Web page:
Setting up a DIY sensory waterfall play station outdoors
Playing with water creates many opportunities to wonder about the natural world. What does it feel like? How can I hold it? Where has it gone?
It can build an understanding of concepts such as temperature and properties of the physical world such as gravity. Exploring outdoor environments supports children to develop dispositions such as curiosity, persistence, enthusiasm and creativity. These become attitudes towards life. When children play outside with natural materials, they learn about the properties of those materials.
Things you will need
- A hose
- Different-sized/shaped containers
- Tree/clothesline/shade sail to hang the hose from.
How to Do It
Secure the hose either on top of a shade sail, over a washing line or hanging from a tree branch. Tum the water on a little – a steady dripping action is what you want. Have the containers close at hand for your child to catch the water. Let your child explore the feel of dripping water, catch it in their containers and transfer it from one container to another.
What Learning is Occurring?
- Making sense of the natural world
- Science concepts – weight, movement, gravity, properties of liquid, sunlight and shadow
- Maths concepts – volume, measurement
- Sensory exploration promoting relaxation and attention
- Language learning, expanding vocabulary
- Problem-solving skills.
- This experience needs to be supervised by an adult. Never leave a child unsupervised around water.
- Extend this experience with plastic animals or other waterproof toys to create an underwater adventure.
- Even on chilly days this can be a great experience. Dress in a raincoat and gumboots, jump in the puddles and encourage and support your child to practice undressing and dressing in warm dry clothes when you’re finished.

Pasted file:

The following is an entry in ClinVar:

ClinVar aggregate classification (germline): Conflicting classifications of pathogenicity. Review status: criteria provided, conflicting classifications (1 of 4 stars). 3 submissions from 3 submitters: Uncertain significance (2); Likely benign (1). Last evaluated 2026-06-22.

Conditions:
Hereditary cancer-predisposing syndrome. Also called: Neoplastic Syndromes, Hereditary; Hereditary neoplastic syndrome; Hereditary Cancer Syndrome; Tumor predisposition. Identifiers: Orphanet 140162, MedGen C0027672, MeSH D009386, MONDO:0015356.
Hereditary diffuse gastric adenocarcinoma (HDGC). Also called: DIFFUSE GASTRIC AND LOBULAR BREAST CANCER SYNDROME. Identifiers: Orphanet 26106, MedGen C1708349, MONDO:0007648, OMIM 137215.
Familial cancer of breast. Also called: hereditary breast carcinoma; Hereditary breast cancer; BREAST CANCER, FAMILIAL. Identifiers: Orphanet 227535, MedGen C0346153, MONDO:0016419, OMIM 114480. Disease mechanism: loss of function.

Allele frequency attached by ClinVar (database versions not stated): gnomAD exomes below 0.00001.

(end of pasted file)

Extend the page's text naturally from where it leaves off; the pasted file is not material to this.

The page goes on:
- Think about where bet to place the hose so that any precious water could also drain on to the lawn if possible.
- Baby: always stay with baby when playing with water. Your baby will enjoy watching the water drip and collect in containers. Let baby swish the water around and collect and tip it out of containers.
- Toddlers: set up a larger container or baby bath under the hose and add dolls or toys to the bath. Add a few soapy bubbles and some towels to dry the toys and encourage your toddler bath the toys.
- Kinder: create a water world for your toys. Get your dinosaurs, Lego or other plastic toys and add sticks, dirt, flowers sand, whatever you can find to your little water world. Notice how getting wet changes things. Pale stones become darker, sturdy cardboard becomes soggy and tears.
- Transition to school: make a waterslide – what can you find around the house and the backyard to make a waterslide? Slide small toys down the waterslide or see how many ways you can make the water change direction. What slides faster or slower? Wonder with your child why this might be?
Sourced from “Bright Ideas for Young Minds”, developed and adapted by Alix Broadhead, NSW Curriculum Mentor